It can be quite common for an administrative judge to call upon a vocational expert’s (VE) presence during a disability hearing. A vocational expert is an individual appointed by the Social Security Administration (SSA) as an ‘expert witness’ that is familiarized with various aspects of the current labor market. A VE will be well informed about current job availability, job requirements and the specific level of skill required to perform a particular job. A Judge would call upon a VE’s presence at a hearing in order to determine if the claimant still holds the ability to perform their prior job or if the claimant encompass any transferable skills that would permit them to acquire alternative work. A VE will consider the severity of the claimant’s disability relative to their ability to perform work related tasks, the claimant’s age, education and work history to determine whether the claimant is able to perform any alternative work. If the VE believes that the claimant is able to perform alternative work, he or she will provide a list of alternative jobs to be considered in the case, as well as provide the statistical data for position availability relative to the claimant’s residential area. A VE’s opinion holds a substantial amount of weight in the outcome of the claimant’s case. A VE plays a significant role in whether a claimant’s disability case is approved or disapproved. If, after the cross-examination of the VE, the VE’s opinion on the claimant’s ability to perform past relevant work or alternative work still hold true, then the administrative judge will deny the claim. On the other hand, if a VE’s opinion determines that the claimant does not hold the residual functional capacity to preform past or alternative work, then the chances for the claim to be approved increases exponentially.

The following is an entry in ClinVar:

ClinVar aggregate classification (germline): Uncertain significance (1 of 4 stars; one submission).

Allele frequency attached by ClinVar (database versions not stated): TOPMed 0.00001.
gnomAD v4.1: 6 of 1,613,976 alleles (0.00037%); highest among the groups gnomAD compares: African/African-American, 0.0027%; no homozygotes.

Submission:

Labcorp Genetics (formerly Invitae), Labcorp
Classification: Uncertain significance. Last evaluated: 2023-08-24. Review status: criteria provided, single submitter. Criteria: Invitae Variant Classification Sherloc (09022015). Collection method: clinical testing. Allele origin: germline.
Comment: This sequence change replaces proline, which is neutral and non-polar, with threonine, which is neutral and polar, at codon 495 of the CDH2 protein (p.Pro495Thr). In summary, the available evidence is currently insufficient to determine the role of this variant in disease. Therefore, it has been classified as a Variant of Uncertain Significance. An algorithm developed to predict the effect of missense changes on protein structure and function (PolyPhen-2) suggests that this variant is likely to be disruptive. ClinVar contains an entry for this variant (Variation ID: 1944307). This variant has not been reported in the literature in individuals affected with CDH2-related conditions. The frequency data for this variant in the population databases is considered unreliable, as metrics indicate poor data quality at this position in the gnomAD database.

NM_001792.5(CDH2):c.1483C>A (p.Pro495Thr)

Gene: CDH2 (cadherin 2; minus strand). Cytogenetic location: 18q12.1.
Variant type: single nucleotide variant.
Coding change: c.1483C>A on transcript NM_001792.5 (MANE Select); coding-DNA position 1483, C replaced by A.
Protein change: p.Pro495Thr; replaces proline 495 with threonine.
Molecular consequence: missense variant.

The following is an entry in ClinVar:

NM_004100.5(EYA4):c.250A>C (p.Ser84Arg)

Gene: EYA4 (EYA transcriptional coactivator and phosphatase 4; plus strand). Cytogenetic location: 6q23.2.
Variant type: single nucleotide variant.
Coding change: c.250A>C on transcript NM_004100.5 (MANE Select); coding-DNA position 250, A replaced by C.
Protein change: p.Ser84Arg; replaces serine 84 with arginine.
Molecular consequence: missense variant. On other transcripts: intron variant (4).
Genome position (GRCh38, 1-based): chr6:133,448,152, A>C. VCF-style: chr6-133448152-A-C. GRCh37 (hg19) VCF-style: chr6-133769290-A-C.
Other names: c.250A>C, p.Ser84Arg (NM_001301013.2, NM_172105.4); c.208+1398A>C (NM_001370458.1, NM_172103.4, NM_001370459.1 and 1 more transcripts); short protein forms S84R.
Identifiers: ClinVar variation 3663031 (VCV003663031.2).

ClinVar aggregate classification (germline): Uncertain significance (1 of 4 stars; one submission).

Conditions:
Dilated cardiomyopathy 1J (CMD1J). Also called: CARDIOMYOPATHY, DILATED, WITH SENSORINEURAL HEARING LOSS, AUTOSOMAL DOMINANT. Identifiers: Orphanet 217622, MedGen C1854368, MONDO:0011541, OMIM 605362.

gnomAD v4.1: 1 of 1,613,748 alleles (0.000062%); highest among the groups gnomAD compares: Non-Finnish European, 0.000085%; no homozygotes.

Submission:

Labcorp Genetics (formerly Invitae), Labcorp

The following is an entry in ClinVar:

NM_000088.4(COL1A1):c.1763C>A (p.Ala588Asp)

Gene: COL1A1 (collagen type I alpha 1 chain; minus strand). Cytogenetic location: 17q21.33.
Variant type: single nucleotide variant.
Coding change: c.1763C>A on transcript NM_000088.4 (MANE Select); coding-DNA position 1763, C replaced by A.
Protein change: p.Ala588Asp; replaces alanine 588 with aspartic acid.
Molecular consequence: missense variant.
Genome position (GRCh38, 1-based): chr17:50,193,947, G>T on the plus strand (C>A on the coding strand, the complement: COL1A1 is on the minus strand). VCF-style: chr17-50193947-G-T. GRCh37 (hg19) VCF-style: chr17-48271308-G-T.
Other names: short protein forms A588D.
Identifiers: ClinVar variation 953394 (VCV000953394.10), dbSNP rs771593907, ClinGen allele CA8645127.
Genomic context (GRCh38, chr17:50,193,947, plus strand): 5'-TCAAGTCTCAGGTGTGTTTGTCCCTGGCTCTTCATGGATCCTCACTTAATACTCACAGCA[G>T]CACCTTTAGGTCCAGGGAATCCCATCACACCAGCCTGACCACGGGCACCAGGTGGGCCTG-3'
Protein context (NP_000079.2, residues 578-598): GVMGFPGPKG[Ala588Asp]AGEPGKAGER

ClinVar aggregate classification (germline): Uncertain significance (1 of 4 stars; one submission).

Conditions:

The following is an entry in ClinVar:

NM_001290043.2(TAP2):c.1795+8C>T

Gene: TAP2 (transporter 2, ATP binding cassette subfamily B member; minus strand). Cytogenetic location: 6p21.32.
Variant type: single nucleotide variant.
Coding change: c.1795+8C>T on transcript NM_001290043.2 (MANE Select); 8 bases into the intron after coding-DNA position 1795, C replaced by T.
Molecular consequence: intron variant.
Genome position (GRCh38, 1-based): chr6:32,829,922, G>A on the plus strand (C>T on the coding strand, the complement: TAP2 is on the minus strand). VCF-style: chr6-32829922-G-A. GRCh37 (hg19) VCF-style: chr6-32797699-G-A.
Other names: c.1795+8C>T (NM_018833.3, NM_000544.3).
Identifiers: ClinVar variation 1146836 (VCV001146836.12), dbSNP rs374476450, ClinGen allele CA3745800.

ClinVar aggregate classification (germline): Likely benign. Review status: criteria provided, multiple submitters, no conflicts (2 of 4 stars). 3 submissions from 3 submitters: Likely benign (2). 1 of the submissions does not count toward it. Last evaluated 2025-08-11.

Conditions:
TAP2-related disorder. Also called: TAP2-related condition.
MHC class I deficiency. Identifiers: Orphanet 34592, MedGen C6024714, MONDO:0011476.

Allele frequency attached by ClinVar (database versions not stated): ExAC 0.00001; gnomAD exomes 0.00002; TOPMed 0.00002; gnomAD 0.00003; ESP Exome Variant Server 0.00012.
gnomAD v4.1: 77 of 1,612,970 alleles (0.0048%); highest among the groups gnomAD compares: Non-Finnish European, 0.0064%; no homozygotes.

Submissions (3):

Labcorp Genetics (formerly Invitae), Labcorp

By: Matt Liebenhaut